Russian-American Lobbyist Testifies Before Grand Jury
SCOTT SIMON, HOST:
Special counsel Robert Mueller's investigation into Russian interference in the 2016 presidential election continues - in any kind of weather. And it seems the investigation may look into the June 2016 meeting at Trump Tower between a Russian lawyer and representatives of the Trump campaign, including Donald Trump Jr. and Paul Manafort. This week, Chad Day and Eric Tucker of The Associated Press reported that Rinat Akhmetshin, a Russian-American lobbyist who attended that meeting, gave sworn testimony before a grand jury.
Chad Day joins us. Thanks very much for being with us.
CHAD DAY: Thanks for having me.
SIMON: What might this testimony say about the direction of Mr. Mueller's investigation?
DAY: You know, this is the clearest indication yet that Mueller and his team of investigators, you know, view this Trump Tower meeting in June of 2016 as a significant part of their investigation into Russian interference in the 2016 election. It's quite a big step to kind of take testimony before a grand jury. And so now that we know that Mr. Akhmetshin has come in and spoke before that grand jury, we know that Mueller is pursuing or at least considers that to be significant.
SIMON: What do we know about Rinat Akhmetshin - any ties to Russian intelligence, for example?
DAY: Right. So there's been some reports that he's been tied to Russian intelligence. But what we know is that he denies any kind of formal training as a spy. He does acknowledge, though, that he is a former Soviet military officer who, in the late '80s, served in a counterintelligence unit. We also know that he's a well-known Russian lobbyist. He's a presence around town here. And he's been lobbying on behalf of Russian interests, who are looking to undermine the U.S. sanctions law called the Magnitsky Act, which the Russian government is very opposed to.
SIMON: Why would he be in that meeting? Any idea? Is he so passionately concerned about international adoption?
DAY: Right. So the adoption issue is kind of a code word for the Magnitsky Act sanctions. You know, the Russians kind of retaliated against the United States for passing that law by banning adoptions by U.S. citizens of Russian children. And the reason that Akhmetshin was in that meeting, at least according to an interview he gave to us about a month ago, was that he was invited there by Natalia Veselnitskaya, who was a Russian lawyer who was supposed to be carrying damaging information about Hillary Clinton that could help the Trump campaign. Akhmetshin says he was in New York at the time and that she called him and said - will you come to this meeting? - and he agreed.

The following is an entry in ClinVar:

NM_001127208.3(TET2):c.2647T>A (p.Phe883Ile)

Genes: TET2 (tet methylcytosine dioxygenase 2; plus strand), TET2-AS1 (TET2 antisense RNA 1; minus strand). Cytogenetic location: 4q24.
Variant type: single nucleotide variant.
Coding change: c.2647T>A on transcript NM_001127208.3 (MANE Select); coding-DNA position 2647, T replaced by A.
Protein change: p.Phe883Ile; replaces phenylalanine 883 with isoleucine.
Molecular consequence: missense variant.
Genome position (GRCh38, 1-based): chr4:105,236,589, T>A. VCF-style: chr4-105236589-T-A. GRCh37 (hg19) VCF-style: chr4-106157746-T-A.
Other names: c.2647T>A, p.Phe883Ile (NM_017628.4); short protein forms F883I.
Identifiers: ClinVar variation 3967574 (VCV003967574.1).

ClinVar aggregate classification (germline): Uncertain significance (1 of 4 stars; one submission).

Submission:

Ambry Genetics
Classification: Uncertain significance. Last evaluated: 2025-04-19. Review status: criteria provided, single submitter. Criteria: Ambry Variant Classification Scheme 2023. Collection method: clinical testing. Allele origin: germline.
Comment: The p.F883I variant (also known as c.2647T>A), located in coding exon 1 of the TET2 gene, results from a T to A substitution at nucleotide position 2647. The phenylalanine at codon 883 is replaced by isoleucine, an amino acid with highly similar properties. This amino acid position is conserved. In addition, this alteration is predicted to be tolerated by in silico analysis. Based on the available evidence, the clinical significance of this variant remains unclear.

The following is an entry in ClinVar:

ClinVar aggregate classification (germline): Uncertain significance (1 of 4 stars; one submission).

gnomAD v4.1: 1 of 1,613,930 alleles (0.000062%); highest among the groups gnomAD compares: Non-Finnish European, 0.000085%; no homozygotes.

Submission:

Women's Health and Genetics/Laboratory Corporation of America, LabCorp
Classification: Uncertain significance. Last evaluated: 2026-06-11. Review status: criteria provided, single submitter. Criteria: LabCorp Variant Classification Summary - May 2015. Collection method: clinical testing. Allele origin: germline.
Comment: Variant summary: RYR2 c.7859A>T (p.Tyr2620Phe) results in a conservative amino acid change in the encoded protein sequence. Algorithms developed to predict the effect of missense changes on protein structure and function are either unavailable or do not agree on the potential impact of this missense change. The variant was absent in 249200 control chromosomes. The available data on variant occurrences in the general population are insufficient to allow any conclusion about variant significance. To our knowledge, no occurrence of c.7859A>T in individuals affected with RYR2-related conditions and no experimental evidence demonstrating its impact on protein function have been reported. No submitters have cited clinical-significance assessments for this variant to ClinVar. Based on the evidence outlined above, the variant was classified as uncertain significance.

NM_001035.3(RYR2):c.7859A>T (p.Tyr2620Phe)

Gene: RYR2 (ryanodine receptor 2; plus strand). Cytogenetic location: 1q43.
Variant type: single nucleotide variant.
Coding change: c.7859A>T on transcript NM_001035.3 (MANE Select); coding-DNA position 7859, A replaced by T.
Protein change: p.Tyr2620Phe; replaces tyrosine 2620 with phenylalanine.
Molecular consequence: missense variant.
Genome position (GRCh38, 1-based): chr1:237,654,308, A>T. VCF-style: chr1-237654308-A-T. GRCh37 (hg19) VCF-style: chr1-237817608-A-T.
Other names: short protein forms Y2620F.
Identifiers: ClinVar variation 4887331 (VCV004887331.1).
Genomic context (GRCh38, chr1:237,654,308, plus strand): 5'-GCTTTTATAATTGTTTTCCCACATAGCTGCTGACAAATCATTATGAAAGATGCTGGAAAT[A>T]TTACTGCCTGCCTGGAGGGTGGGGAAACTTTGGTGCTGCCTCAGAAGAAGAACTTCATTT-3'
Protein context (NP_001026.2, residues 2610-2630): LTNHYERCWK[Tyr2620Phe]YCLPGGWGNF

SIMON: It was also reported this week that Michael Cohen, who is Donald Trump's personal lawyer, had inquired about building a Trump Tower in Moscow. Now, that may not be illegal, but does it contradict what Donald Trump said during the campaign about having no business dealings, no interests in Russia?
DAY: Right. So I don't know if it's a direct contradiction. But it's kind of, you know, splitting hairs in some ways because what we now know is that Michael Cohen is confirming that he, kind of early in the presidential campaign, started pursuing a business project there for a Trump Tower Moscow in - and then, you know, was under heavy consideration until January 2016.
And so what we know is that now it's been confirmed that while, you know, Trump was running for president, his business, the Trump Organization, was considering pursuing doing business in Russia.
SIMON: So if not any direct dealings at that particular point, it's hard to say that he didn't have any interests riding on the result of decisions that were going to be made in Moscow.
DAY: Right. So what's been said is - you know, Cohen has said that they cut off this project in January 2016 because of business decision - it was a pure business decision. But it's hard to ignore that, you know, during the campaign and then later, this - you know, that it became - you know, Trump's connections to Russia obviously became something that was significant to, you know, the election and became kind of a hot button issue and now has kind of dogged the presidency now.
So you know, hindsight - looking back on this, this is something that could play a role in what Mueller is looking into and also what congressional committees are looking into when they're looking for connections between Trump and Russia.
SIMON: Chad Day of the AP, thanks so much.
DAY: Thanks for having me.
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